Fringe season 2 episode 1 review

Billy welcomes the return of the show that blends the implausible with the certifiable, often entertainingly. But was it worth the wait?

2.1 A New Day In The Old Town

I was glad to see the return of Fringe, as I thought that it got very short thrift from Fox last year when they gave it a mid-season hiatus just when the series was building momentum. Although, in retrospect, the show did come back with more sense of purpose, and the finale exceeded my expectations on so many levels.

For those of you who either missed that, or need reminding, season one ended with Olivia meeting Mr Bell in an alternate parallel New York, where his office was in the World Trade Center.

Fans of the show expect some craziness in the opening pre-credit sequence, but the insanity produced for A New Day In The Old Town reaffirmed the premise that this is a show where just about anything can happen.

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A man comes around in a car after it’s been involved in an accident, and in a dazed state he flees the scene. He enters an apartment building where he meets Luke Goss and kills him. For 10 seconds here I thought this was probably the shortest cameo in TV history, before the killer pulls out a weird gizmo, which has three spikes which he sticks into the roof of his mouth and the deceased half of a pop duo, before transforming into a clone of him.

Meanwhile, back at the car accident the FBI has called Fringe Division because the second vehicle involved appears to have nobody driving and is locked from the inside. The scene is under the control of the implausibly lovely Agent Jessup (Meghan Markle), who isn’t aware of Fringe or what they do. While Peter and she argue about what Fringe is and if she has clearance to know, Walter sets about breaking into the car only to discover once inside that something isn’t entirely normal here.

Suddenly the car comes to life, starts revving and Agent Dunham materialises in the driving position to be catapulted through the windscreen and onto the road!

Fringe writers (J.J. Abrams and Akiva Goldsman) got my full attention, and only six minutes of running time had elapsed.

Clearly the accident took place in an alternate New York, and then bled through into our reality. But who is the shape shifter? And will Olivia survive? Initially we’re given to believe not, as her annoying sister turns up at the hospital to be emotional while Walter goes even more batty than normal.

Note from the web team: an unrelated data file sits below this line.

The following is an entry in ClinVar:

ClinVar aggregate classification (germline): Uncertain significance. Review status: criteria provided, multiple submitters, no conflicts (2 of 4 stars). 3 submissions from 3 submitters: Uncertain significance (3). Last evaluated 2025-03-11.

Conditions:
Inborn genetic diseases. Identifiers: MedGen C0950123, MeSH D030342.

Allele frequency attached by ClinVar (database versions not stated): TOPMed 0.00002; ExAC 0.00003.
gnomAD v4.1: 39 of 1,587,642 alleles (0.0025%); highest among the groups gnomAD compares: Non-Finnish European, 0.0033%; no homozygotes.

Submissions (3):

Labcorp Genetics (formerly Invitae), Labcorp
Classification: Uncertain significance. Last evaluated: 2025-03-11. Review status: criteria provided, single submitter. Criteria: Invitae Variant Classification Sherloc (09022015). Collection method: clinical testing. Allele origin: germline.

But this isn’t the only problem Fringe has, because sexy Junior Agent Amy Jessup is hacking into government computers to find out more about this mysterious division while a group of senators are telling Phillip Broyles that this particular expense hasn’t shown any returns and as such Fringe is to be shut down.

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Peter goes to see Olivia before they turn her life support off, putting him at her bedside when she contradicts all the medical information we’ve been given by waking up and not dying. She’s clearly somewhat confused and afraid, but even she is a little hazy on why.

What’s obvious to the viewer here, although it takes the cast the rest of the show to work this out, is that the shape shifter was trying to kill Olivia, and so far he’s not yet succeeded. We’re presented with a somewhat drawn out detective story, which then predictably climaxes with him coming to kill Olivia in hospital, and possibly one of the worst WTF moments the show has delivered so far.

The shape shifter targets a female nurse who is looking after Agent Dunham and becomes her (no, I didn’t understand how this process would change gender either based on what we’d seen so far).

She then tries to kill Olivia but is stopped by yummy Agent Jessup, who shoots the shape shifter who then jumps out of the Window and is hit at least two times by her bullets. She, Peter and Charlie pursue the shape shifter into the spooky boiler room of the hospital underground, with Charlie getting there well ahead of the other two.

The shape shifting nurse gets the drop, but you’re lead to believe Charlie was faster as she’s dead on the floor when they arrive moments after hearing gunshots.

But the final twist of the show is that he didn’t, and the shape shifter is now Charlie, as we see him burning the real Charlie Francis’ body in the hospital incinerator at the very end.

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How exactly? We saw the transformation process at the start take at least a full minute, sixty seconds he just didn’t have. The shape shifter had 15 seconds in which he had to change into Charlie, take the nurse’s clothes off and put them back on her body and then undress Charlie and put his clothes on and hide his body. And it assumes that nobody would notice that the nurse wasn’t shot in the same places, and that Charlie had three holes in the roof of his mouth, and no gunshots where the nurse was hit in the back.

This huge plot hole ruined what had been a pretty good episode, and it’s quite sloppy even by the standards of Fringe.

They also tied up the Fringe shutdown plotline by Peter handing over the transformation gadget to Phillip Broyles, so he could pass it on as a ‘result’. This seemed lame, and the only possible excuse for why, with all that time on his hands, the shape shifter didn’t take it with him after he’d used it to become Charlie.

Next week we’re offered a Night Of Desirable Objects, which I’m informed has trans-dimensional frogs in it. Personally, I can’t wait.